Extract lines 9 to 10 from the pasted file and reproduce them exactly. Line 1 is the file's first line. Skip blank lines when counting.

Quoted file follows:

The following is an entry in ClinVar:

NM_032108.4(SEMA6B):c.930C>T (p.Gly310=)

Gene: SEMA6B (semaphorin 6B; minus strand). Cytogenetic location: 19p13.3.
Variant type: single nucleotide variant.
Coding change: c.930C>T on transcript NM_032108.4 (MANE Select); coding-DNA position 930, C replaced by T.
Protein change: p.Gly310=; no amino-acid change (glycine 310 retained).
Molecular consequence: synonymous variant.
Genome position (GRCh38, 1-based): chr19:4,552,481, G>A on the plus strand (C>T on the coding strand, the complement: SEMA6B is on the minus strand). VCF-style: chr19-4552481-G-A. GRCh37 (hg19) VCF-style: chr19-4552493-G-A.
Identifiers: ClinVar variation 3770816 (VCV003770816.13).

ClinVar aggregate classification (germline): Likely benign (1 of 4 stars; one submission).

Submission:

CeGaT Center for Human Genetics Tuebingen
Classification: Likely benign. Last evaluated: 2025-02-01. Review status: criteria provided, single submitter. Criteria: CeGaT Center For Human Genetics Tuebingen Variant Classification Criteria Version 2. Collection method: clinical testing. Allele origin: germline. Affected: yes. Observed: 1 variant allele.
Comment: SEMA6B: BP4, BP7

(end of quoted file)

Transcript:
Identifiers: ClinVar variation 3770816 (VCV003770816.13).

ClinVar aggregate classification (germline): Likely benign (1 of 4 stars; one submission).